• An architecture firm could refuse to work with a Latino family on a home remodel if it objected to sending a message of equal citizenship for Latino people.
  • A florist could refuse to provide an arrangement for a gay person’s funeral if it objected to commemorating LGBT lives.
  • A hair salon could refuse to style the hair of a girl born in Mexico for her quinceañera because it opposed Mexican immigration and did not want to celebrate a Mexican family’s culture.
  • A tailor shop could refuse to alter a suit for a boy’s confirmation because it opposed the Catholic Church’s teachings.
  • A screen printer could refuse to sell a banner announcing a Muslim family’s reunion.
  • A social media company such as Facebook, which is no doubt “engaged in expression” when it conveys countless messages for billions of users, could decide that although most users may post messages and images concerning their weddings, interracial couples may not.

Essentially, just about any form of discrimination is arguably an “expressive” act in and of itself, so the Court can’t carve out an exception for Phillips. The briefs offer a litany of cases dating back decades where the Court has refused to tolerate discrimination on First Amendment grounds, so to do so now would be truly novel.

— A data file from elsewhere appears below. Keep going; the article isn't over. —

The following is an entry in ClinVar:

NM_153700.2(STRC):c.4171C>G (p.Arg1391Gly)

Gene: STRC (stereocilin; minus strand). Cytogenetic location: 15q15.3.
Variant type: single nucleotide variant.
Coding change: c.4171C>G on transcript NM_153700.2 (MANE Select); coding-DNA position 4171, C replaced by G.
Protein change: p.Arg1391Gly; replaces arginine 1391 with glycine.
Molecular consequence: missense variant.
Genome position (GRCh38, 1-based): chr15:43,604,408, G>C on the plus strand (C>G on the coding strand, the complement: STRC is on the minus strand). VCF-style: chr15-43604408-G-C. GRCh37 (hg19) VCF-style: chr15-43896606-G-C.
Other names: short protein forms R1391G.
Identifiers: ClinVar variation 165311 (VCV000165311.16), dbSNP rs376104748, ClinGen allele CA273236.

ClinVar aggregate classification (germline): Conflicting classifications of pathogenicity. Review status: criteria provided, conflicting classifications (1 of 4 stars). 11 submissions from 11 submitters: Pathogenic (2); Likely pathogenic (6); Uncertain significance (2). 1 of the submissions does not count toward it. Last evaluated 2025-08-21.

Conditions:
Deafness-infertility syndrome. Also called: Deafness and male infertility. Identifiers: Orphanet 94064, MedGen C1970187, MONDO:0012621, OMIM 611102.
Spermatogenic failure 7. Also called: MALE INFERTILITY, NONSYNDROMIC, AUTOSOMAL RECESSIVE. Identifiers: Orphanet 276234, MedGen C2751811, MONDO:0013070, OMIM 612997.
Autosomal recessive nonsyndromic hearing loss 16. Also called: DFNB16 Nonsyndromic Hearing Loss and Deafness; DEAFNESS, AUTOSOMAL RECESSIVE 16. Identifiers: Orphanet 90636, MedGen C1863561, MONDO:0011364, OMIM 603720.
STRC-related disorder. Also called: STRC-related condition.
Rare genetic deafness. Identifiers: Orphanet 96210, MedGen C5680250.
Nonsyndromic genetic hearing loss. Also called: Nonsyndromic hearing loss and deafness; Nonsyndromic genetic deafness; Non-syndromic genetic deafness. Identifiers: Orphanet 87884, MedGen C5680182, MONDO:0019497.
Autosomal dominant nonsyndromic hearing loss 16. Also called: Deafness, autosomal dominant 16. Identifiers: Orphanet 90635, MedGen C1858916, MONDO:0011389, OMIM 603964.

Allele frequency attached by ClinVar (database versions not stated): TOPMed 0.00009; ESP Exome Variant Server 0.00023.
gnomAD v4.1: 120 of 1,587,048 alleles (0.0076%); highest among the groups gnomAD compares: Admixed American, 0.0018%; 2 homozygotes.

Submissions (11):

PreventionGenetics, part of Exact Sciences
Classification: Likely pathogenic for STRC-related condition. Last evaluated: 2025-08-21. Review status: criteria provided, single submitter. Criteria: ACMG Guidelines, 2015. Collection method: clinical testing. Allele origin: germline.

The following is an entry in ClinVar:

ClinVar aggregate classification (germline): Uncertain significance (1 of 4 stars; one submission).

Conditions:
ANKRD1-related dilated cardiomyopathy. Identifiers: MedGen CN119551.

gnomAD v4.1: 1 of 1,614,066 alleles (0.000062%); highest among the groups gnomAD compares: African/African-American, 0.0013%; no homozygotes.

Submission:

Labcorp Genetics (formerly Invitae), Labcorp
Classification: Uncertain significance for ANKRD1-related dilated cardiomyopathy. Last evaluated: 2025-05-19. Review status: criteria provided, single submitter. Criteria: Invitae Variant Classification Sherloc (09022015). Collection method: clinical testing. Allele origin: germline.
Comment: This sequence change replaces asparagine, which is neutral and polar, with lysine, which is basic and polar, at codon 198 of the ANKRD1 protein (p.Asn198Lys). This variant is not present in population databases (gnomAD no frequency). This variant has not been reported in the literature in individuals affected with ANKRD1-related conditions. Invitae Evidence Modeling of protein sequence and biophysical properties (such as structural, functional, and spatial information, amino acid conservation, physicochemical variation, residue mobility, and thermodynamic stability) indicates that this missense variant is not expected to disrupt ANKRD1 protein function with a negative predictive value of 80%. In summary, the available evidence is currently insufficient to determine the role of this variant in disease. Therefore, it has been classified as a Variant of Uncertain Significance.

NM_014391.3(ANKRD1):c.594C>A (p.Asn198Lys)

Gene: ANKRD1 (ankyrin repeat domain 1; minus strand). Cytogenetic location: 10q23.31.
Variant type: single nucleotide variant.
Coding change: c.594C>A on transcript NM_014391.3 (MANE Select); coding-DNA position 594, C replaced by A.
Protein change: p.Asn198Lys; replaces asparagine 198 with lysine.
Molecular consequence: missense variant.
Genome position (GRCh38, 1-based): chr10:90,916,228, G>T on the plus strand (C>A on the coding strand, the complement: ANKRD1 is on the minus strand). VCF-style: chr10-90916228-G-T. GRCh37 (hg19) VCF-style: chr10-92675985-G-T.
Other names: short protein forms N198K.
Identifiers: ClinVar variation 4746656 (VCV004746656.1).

Phillips is looking for a “special right to refuse to sell a line of goods and services to customers because of their sexual orientation,” the Commission explains. “Colorado cannot grant Phillips this preferential treatment without granting similar treatment to others, even if their beliefs would justify refusing to serve customers based on their race or sex.”